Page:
Society, Behaviour and Epilepsy


Jaya Pinikahana (Editor)
The Epilepsy Foundation of Victoria

Christine Walker (Editor)
Chronic Illness Alliance, Victoria, Australia

Series: Neurology – Laboratory and Clinical Research Developments; Psychology Research Progress

Although clinical, neurological, biological, psychiatric and even therapeutic aspects of epilepsy have been fairly consistently reviewed, relatively little is known about the psycho-social aspects of this condition. The psycho-social consequences of epilepsy are arguably often more severe than the severity of epilepsy. Studies show that social exclusion, fear, anxiety, stress, suicide, unemployment and homelessness among people with epilepsy are higher than the general population. Although there are no viable eclectic theories of bio- psychosocial aspects of epilepsy, there are several current psychological and sociological perspectives of this disorder. This book fills a gap in the literature on the psycho-social context of epilepsy.

Table of Contents

Table of Contents


About contributors

Chapter 1. Towards a Better Understanding of Living with Epilepsy: The Lived Experience of Seizures;pp. 1-16
(Jaya Pinikahana and Joanne Dono, The Epilepsy Foundation of Vicoria, Australia and others)

Chapter 2. Indicators of the Social Consequences of Epilepsy;pp. 17-27
(Kevin M Brown, Deakin University, Victoria, Australia)

Chapter 3. From Public to Personal: A Social and Ethnographic View of Epilepsy;pp. 29-41
(Lisa Francesca Andermann, University of Toronto, Canada)

Chapter 4. Quality of Life in Epilepsy;pp. 43-58
(Deirdre P. McLaughlin, The University of Queensland, Australia)

Chapter 5. Addressing the treatment gap in epilepsy;pp. 59-72
(Christine Walker, Chronic Illness Alliance, Australia)

Chapter 6. Health Literacy and the Outcomes of Care among Individuals with Epilepsy;pp. 73-91
(Ramon Edmundo D. Bautista and Maria Adela B. Bautista, University of Florida Health Sciences Center, Jacksonville and others)

Chapter 7. Epilepsy and Employment;pp. 93-114
(Malachy Bishop and Chung-Yi Chiu, University of Kentucky, Lexington, USA and others)

Chapter 8. Gender and Epilepsy: Clinical, Social and Psychological Impact;pp. 115-141
(R. Shallcross, R.L. Bromley, and G.A. Baker, The University of Liverpool, UK)

Chapter 9. Sociology and Epilepsy: Mind-Body Medicalisation;pp. 143-162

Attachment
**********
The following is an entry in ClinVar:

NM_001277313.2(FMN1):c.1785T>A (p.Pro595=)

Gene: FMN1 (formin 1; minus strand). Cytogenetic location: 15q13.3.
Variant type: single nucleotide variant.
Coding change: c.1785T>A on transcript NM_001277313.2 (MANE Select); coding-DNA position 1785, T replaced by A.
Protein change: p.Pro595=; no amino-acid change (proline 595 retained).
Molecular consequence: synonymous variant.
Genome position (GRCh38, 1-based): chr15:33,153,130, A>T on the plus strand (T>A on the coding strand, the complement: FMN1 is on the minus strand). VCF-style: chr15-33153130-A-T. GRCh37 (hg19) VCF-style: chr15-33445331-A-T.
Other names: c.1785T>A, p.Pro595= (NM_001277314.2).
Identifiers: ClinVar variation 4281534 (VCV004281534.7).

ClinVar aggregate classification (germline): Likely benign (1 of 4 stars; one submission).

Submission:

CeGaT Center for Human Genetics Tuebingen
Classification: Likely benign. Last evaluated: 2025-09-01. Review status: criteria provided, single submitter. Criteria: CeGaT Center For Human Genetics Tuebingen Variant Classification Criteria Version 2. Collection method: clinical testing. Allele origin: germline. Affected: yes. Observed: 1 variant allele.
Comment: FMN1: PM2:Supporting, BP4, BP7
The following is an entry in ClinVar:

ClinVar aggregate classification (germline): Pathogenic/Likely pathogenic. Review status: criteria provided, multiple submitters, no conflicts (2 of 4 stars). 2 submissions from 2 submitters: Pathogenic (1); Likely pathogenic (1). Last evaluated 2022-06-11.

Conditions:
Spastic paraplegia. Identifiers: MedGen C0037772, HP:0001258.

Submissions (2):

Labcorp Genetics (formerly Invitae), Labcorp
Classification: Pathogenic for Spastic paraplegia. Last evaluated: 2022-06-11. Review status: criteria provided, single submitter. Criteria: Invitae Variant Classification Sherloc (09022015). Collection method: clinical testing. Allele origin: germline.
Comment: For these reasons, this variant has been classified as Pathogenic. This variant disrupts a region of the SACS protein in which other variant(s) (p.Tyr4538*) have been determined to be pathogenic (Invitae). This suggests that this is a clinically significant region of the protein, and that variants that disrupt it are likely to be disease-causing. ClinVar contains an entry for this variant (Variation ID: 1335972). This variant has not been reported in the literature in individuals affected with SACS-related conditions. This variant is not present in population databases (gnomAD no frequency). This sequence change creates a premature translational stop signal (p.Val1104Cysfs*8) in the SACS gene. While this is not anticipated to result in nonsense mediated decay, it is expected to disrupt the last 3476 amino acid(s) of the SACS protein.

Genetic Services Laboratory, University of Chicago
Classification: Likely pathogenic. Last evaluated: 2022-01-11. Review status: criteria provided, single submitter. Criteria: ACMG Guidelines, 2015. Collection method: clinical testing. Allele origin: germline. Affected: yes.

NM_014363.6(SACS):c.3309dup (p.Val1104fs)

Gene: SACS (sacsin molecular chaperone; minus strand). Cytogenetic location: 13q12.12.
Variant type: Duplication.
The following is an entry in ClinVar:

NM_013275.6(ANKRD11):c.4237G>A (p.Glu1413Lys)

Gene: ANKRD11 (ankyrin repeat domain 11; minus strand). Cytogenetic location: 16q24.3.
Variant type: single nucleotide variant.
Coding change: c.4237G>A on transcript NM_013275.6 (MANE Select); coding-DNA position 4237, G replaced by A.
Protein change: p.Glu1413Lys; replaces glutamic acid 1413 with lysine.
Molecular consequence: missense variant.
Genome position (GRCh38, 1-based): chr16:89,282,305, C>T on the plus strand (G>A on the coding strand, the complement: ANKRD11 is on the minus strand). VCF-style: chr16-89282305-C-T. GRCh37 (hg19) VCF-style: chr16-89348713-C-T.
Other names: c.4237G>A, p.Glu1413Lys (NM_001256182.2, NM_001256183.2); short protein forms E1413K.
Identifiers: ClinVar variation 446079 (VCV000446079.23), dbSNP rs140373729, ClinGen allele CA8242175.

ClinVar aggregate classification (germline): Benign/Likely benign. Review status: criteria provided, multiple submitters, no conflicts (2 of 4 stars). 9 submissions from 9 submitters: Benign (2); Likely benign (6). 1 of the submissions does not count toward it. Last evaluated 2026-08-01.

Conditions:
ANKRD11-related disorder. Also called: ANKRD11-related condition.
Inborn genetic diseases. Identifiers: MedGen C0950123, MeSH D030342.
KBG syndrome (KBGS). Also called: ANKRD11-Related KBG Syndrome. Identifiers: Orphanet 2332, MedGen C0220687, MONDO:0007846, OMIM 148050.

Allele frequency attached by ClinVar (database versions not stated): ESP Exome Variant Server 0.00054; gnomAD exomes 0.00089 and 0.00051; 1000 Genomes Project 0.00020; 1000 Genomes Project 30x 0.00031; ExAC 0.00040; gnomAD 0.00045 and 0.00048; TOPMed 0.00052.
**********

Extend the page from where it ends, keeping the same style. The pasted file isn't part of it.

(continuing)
(Peter Morrall, University of Leeds, United Kingdom)

Chapter 10. Crossing Continents: Meanings and Management of Epilepsy among People of Pakistani Origin Living in the UK;pp. 163-174 Bradford Institute for Health Research, Bradford Teaching Hospitals, NHS Trust, United Kingdom)

Chapter 11. Adherence to Antiepileptic Drug Therapy across the Developmental Life-Span;pp. 175-205
(Avani C. Modi and Shanna M. Guilfoyl, Cincinnati Children)

Chapter 12. Social Competence and Children with Epilepsy;pp. 207-226
(K. Rantanen, K. Eriksson, and P. Nieminen, University of Tampere, Finland and others)

Chapter 13. Psychosocial Adjustment in Children with Epilepsy and their Families;pp. 227-246
(Soraya Otero-Cuesta and Amador Priede, University Hospital Marques de Valdecilla Santander,, Cantabria, Spainnd others)

Chapter 14. Perspectives on Depression in Epilepsy;pp. 247-256
(Adrian Palomino and Alexander W. Thompson, University of California at Davis, USA)

Chapter 15. Depression in People with Epilepsy;pp. 257-287
(Elizabeth Reisinger Walker and Colleen DiIorio, Emory University, Atlanta, Georgia, USA)

Chapter 16. Epilepsy in the Elderly: Diagnostic Approach and Treatment;pp. 289-311
(Sophie Dupont, B De Toffol, Marc Verny and Caroline Hommet, Unite d’Epileptologie, Clinique Neurologique Paul Castaigne Hopital, Pa)

Chapter 17. Use of Complementary and Alternative Medicine for Treatment of Epilepsy;pp. 313-329
(Reyna M. Duron and Kenton R. Holden, Centro Medico Lucas, Tegucigalpa, Honduras, Central America and others)

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